Perseverance: 5 Lessons on How to Keep on Going

Tips on how to keep going when it feels impossible to do so.

Perseverance: 5 Lessons on How to Keep on Going

Accept Your Fate

“Do not seek for things to happen the way you want them to; rather, wish that what happens happen the way it happens: then you will be happy.” – Epictetus

Adversity offers you the opportunity to reveal your authentic character. Thus, welcome hardship with open arms. Embrace the concept of "Amor Fati," loving your destiny, and cherishing each moment, even those that resemble hellish trials.

Consider the improbable odds of our existence. Yet, here you stand. You've already conquered seemingly insurmountable probabilities. Your existence is both rare and exquisite. Consequently, even our suffering takes on an uncommon and beautiful quality. Accepting your destiny doesn't imply an endorsement of unfortunate events befalling you. Rather, it signifies your recognition that adversity is an inherent facet of existence. This acknowledgment empowers us to persist, as it grants us the courage to take action. By loving and valuing every passing minute, we discover that we are not powerless; instead, we are merely engaging with the essence of existence itself.

Don’t Complain

“Everything that happens is either endurable or not. If it’s endurable, then endure it. Stop complaining. If it’s unendurable… then stop complaining. Your destruction will mean its end as well. Just remember: you can endure anything your mind can make endurable, by treating it as in your interest to do so. In your interest, or in your nature.” — Marcus Aurelius

You have two choices: persevere or give in. However, it's important to recognize that complaining doesn't necessarily improve your chances of success. Certainly, acknowledge your emotions and seek support from others, but avoid convincing yourself that failure is inevitable. Refrain from sharing such thoughts with anyone else, and don't declare that a particular struggle will be your undoing. In reality, complaining only makes enduring hardships more challenging. Marcus argues that you can endure anything if you convince yourself it's bearable. Allowing yourself to complain is essentially self-sabotage. While complaining might help you muddle through a situation, it erodes your inner goodness. To practice virtue in the face of adversity, we must maintain control over our own thoughts and refrain from indulging in complaints.

Don’t Just Sit There and Take It

 

“Putting things off is the biggest waste of life: it snatches away each day as it comes, and denies us the present by promising the future. The greatest obstacle to living is expectancy, which hangs upon tomorrow and loses today. You are arranging what lies in Fortune’s control, and abandoning what lies in yours. What are you looking at? To what goal are you straining? The whole future lies in uncertainty: live immediately.” — Seneca 

Seneca serves as a poignant reminder that we possess a degree of influence over our lives. When we procrastinate and delay taking action, we inadvertently grant our suffering dominion over us. To reclaim control, we must actively strive to put an end to our suffering. Perseverance is not a passive endeavor. It doesn't involve shutting down and waiting for hardships to pass. Instead, true perseverance manifests when we respond to our challenges with rationality and discern the path of virtue. So, seize the moment and persevere without delay.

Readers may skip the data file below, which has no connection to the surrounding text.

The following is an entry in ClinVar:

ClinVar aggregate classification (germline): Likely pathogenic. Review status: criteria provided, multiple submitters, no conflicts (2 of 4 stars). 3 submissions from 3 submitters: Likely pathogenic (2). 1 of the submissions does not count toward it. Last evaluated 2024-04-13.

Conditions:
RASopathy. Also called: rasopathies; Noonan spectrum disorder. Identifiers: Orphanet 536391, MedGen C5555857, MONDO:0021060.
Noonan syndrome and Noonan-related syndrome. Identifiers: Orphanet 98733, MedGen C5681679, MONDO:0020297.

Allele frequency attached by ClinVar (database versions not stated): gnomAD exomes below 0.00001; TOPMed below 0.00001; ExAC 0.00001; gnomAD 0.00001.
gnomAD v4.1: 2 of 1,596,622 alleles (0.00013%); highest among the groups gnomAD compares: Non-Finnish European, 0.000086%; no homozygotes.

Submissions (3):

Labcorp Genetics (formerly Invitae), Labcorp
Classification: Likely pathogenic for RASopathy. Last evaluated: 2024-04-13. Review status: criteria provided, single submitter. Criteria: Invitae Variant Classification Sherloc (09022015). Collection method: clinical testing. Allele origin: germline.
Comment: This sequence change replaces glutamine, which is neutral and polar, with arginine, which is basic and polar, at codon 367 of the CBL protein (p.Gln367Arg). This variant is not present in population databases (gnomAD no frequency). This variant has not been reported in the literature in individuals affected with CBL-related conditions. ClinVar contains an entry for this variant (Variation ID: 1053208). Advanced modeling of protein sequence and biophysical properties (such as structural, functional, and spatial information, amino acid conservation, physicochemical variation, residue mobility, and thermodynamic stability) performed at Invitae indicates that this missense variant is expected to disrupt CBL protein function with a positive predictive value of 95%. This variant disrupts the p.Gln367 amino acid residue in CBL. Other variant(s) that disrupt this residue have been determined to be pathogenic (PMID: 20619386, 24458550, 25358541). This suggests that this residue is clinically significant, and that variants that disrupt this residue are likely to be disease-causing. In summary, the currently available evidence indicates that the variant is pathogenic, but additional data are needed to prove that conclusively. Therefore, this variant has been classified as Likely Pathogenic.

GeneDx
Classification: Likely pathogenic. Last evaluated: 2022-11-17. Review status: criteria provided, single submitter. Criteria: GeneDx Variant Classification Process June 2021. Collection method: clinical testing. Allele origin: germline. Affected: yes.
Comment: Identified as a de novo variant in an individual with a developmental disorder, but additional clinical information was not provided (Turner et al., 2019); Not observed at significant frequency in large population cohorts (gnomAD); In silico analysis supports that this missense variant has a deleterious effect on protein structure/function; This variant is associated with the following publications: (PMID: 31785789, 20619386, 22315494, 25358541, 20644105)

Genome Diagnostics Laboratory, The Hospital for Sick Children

Stop torturing Yourself

“We suffer not from the events in our lives, but from our judgment about them.” — Epictetus 

Perhaps much of our suffering is, in fact, self-imposed. In the face of difficulties, we often tend to internalize them as personal attacks. While it's crucial to take responsibility for actions that contribute to our suffering, it's possible to do so without subjecting ourselves to unnecessary pain. Instead of saying, "I lost my job because I'm lazy and stupid," you can state, "I lost my job because I did not meet the requirements for it." The distinction between these two statements lies in one expressing a judgment, while the other conveys a simple fact. When we rationally analyze why things occur, we endure less suffering.

Labeling ourselves as unintelligent for allowing something to happen not only fails to resolve the issue but also exacerbates our emotional distress. More often than not, unfortunate events transpire simply because they do. Taking them personally only makes it more challenging to actively address the problem. Recognizing that the situation is not entirely our fault can provide us with the courage needed to take constructive action.

Use Your Resources

“Prudent people look beyond the incident itself and seek to form the habit of putting it to good use. On the occasion of an accidental event, don’t just react in a haphazard fashion: remember to turn inward and ask what resources you have for dealing with it. Dig deeply. You possess strengths you might not realize you have. Find the right one. Use it.” – Epictetus

When faced with challenging situations, our instinct often propels us into a fight-or-flight response. Yet, one of the remarkable traits of being human is our capacity for rational thought.

Resist the urge to plunge into survival mode. Instead, take a moment to breathe and recognize that you have the chance to demonstrate your inner virtue. Not every circumstance demands an immediate reaction, and not everything requires a response. While perseverance involves active effort, it's perfectly acceptable to take some time to consider your course of action. Unless it's a matter of life or death, there's no need to react hastily. Allow the situation to simmer and give yourself space for thoughtful deliberation.

By Flynn McLaughlin